Auckland Council’s 10-year Budget for 2021-2031, our Recovery Budget, is now open for public consultation, giving Aucklanders the opportunity to have their say.
Until Monday 22 March, we’ll be asking Aucklanders for feedback on the proposed 10-year Budget – asking them what’s important to them and how it should be paid for – to have your say visit akhaveyoursay.nz/recoverybudget.
For more insight into the council's finances and proposed 10-year Budget, take a look at the six questions answered below:
Before considering putting up rates, has the council done enough to tighten its belt?
Our proposal in the Recovery Budget is to intensify our search for savings and lock in $90 million a year as ongoing savings.
Here are some of the ways we’re already making savings, without affecting frontline services and investments:
- Reducing the council’s vehicle fleet
- Reducing the numbers of contractors and temporary staff
- Constraining salaries
- Deferring some lower priority projects
Why do we need a one-off 5 per cent rates increase next year, and how much more will people pay?
- A one-off increase of 5 per cent in the next financial year – rather than the 3.5 per cent planned - will ensure that we can maintain essential services and keep the city moving forward.
- This increase will amount to around 70 cents a week for the average-value property on top of the normal 3.5 per cent increase.
- Or put another way, an average value urban residential property ($1,083,500) would see a general rates increase of $145 per year with a 5 percent increase - $38.50 more than if we stayed with a 3.5 per cent increase.
Why does the council need to borrow so much? Is it responsible to borrow even more at a time like this?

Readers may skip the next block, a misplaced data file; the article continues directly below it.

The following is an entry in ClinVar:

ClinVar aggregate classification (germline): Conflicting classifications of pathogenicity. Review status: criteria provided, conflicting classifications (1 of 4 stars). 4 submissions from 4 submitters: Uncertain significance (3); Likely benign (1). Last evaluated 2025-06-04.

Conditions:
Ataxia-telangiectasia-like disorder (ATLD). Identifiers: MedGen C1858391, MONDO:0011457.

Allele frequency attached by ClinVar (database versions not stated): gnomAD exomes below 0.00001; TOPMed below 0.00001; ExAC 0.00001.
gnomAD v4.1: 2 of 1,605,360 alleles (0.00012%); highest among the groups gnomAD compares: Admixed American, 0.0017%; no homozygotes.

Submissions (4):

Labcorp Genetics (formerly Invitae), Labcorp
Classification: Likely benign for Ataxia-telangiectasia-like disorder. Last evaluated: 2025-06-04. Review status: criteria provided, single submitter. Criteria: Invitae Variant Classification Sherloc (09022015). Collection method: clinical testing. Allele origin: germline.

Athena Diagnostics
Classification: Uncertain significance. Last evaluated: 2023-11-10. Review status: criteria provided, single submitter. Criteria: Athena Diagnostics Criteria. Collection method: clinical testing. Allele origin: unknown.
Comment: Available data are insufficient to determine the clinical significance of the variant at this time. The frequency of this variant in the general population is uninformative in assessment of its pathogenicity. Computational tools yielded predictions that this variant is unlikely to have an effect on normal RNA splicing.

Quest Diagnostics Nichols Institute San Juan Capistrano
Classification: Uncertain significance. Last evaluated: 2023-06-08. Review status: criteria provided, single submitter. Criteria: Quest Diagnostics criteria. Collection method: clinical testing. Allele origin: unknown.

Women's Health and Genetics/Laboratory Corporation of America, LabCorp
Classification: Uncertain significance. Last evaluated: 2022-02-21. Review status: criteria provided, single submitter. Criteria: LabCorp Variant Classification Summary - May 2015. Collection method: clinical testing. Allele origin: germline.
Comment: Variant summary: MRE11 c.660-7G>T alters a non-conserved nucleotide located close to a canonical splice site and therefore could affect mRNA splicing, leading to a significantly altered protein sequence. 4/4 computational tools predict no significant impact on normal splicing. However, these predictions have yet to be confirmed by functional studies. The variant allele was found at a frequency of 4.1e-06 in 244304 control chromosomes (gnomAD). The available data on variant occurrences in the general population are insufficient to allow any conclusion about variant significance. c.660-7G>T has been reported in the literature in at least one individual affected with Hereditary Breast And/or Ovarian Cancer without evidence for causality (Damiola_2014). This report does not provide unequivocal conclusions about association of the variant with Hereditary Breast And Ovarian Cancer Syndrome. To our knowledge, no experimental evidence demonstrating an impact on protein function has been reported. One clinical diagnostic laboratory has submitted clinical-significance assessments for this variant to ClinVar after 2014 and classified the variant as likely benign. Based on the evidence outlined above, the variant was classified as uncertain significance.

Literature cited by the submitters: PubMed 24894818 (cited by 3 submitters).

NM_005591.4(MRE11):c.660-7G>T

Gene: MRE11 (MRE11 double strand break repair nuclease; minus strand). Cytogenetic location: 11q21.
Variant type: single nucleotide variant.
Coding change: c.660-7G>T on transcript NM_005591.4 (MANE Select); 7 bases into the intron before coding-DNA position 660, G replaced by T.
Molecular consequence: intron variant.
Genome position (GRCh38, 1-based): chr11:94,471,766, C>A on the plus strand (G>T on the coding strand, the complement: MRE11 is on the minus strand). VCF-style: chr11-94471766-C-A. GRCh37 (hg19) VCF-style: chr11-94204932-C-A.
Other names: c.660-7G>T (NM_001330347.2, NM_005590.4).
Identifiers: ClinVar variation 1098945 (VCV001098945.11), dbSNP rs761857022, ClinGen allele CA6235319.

- Auckland Council borrows to fund long-term assets. This is fairer as it spreads the costs over more than a generation, including future Aucklanders who will benefit from that investment
- Our current debt policy is to ensure that our debt is no more than 2.7 times our income. This is much lower than for a household mortgage where debt is often 4 to 5 times the level of household income.
- In this budget we propose to increase our borrowing to 2.9 times our income for the first three years, gradually returning to our current setting of 2.7. This is one of the measures that will help us respond to the impact of COVID-19
- Advice from our credit rating agencies indicates that this is unlikely to have a negative impact on our credit rating
What is asset recycling? Why don’t we just talk about asset sales?
- Asset recycling means letting go of some of our less well-used assets to help pay for new ones that will help us deliver better services to the community.
- Usually, this means selling assets to somebody else, but sometimes it is possible to instead agree that someone else will use the asset for a period of time before handing it back to us in the future.
- One of the proposals in the Recovery budget is that we continue to sell or lease surplus properties and reinvest the proceeds to meet Auckland’s critical infrastructure needs. We propose to increase our budget for this to $70 million a year over the next three years.
Does Auckland Council has a lower reliance on rates as a form of revenue than most other councils in New Zealand?
Less than 40 per cent of our revenue comes from rates. The rest comes from:
- Public transport and other transport revenue
- Watercare revenue
- Development contributions
- Ports revenue
- Regulatory fees and other user charges
- Dividends and other operating revenue
Did you know that in the 10 years since Auckland Council was formed, we’ve saved ratepayers close to $2 billion? That’s more than the rates we collected last year.
We’ve done that by reducing duplication, creating efficiencies and using our size and scale to our advantage.
In the last eight months alone, we’ve saved $107 million against a savings target of $120 million by 30 June, and why we’re proposing to lock in savings $90 million in savings each year through the 10-year Budget.